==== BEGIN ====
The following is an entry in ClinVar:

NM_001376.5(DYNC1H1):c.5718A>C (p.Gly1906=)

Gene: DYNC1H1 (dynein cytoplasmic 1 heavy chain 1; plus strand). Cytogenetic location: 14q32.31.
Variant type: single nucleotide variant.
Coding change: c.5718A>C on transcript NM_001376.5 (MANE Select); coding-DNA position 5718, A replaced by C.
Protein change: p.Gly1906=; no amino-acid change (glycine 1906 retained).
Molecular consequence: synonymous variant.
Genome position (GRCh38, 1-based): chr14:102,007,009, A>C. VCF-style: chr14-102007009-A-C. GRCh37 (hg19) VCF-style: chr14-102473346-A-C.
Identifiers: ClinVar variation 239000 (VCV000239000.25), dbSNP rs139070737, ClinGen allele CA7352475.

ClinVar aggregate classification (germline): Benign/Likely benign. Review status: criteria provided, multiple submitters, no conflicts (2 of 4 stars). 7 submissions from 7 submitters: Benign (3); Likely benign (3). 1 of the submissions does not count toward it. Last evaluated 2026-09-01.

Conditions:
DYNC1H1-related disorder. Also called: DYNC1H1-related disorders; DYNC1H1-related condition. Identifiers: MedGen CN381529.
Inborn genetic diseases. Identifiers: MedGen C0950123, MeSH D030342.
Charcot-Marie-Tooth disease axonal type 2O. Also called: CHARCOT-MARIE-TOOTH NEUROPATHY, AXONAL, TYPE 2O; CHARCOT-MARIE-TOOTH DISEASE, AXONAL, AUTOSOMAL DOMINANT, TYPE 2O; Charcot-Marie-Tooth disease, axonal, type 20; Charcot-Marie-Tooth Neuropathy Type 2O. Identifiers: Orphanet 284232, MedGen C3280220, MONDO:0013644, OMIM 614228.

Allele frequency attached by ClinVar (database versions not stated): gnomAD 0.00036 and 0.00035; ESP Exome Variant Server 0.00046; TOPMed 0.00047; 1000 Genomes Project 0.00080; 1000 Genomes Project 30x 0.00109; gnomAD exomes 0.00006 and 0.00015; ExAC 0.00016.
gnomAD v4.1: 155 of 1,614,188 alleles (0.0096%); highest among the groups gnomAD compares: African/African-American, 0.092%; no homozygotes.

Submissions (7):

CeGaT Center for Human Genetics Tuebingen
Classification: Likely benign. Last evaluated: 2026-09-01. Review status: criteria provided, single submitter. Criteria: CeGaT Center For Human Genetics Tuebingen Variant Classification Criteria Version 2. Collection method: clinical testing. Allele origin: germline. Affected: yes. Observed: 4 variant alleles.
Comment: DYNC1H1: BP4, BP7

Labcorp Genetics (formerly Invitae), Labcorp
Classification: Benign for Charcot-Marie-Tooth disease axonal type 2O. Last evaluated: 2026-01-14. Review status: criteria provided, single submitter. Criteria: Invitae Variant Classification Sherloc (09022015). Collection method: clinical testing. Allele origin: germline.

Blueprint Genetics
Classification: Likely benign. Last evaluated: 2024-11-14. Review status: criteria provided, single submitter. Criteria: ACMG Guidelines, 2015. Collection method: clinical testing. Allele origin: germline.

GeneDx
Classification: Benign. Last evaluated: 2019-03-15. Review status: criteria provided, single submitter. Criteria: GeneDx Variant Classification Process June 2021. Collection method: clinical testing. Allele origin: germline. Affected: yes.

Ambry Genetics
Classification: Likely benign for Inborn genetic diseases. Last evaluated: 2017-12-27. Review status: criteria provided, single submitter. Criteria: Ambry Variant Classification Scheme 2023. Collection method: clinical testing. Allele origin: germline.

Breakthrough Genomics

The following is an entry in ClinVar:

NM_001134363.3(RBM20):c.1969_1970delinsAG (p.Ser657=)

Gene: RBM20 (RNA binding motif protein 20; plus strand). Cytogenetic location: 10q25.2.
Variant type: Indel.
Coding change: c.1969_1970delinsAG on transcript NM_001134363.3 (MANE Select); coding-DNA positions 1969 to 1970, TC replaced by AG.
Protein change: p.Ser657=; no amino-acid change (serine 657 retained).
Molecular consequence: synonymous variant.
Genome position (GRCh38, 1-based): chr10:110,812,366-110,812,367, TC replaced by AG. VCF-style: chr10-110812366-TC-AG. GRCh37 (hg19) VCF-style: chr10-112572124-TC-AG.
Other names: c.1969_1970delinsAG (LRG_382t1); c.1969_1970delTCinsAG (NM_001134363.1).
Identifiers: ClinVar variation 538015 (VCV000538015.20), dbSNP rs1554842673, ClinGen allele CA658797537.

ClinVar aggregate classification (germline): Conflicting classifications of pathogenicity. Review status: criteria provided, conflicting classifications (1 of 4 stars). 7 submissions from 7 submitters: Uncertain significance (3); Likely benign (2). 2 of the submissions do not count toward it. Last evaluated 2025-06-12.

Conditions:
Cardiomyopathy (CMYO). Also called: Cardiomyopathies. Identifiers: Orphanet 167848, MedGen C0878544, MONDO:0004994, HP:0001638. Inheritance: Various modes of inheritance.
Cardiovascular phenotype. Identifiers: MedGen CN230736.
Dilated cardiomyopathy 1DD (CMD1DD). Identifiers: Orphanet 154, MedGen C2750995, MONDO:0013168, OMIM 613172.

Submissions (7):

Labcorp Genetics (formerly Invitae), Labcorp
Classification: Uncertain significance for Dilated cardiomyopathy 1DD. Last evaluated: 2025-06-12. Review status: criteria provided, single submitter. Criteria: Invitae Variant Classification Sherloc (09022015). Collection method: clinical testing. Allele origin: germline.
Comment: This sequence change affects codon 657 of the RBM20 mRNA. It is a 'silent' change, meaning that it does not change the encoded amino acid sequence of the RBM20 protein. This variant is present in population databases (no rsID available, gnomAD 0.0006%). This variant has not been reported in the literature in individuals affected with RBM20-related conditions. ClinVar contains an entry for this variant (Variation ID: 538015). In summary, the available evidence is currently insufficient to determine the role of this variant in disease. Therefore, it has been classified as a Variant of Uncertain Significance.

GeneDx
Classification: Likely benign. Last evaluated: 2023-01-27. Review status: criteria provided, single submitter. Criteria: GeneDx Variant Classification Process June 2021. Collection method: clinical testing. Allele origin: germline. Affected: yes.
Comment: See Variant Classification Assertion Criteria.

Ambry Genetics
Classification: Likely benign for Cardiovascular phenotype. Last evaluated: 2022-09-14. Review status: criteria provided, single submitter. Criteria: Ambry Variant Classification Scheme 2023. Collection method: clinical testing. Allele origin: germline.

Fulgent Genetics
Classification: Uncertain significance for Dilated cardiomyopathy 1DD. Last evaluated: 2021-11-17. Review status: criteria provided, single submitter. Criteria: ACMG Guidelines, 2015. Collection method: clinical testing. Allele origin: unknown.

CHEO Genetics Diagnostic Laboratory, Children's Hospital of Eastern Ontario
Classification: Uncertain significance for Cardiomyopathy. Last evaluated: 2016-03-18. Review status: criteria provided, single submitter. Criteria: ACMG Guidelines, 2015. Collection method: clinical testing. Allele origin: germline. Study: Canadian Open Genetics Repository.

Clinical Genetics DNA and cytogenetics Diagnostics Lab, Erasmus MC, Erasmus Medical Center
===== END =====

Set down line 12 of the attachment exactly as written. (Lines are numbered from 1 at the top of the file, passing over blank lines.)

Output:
DYNC1H1-related disorder. Also called: DYNC1H1-related disorders; DYNC1H1-related condition. Identifiers: MedGen CN381529.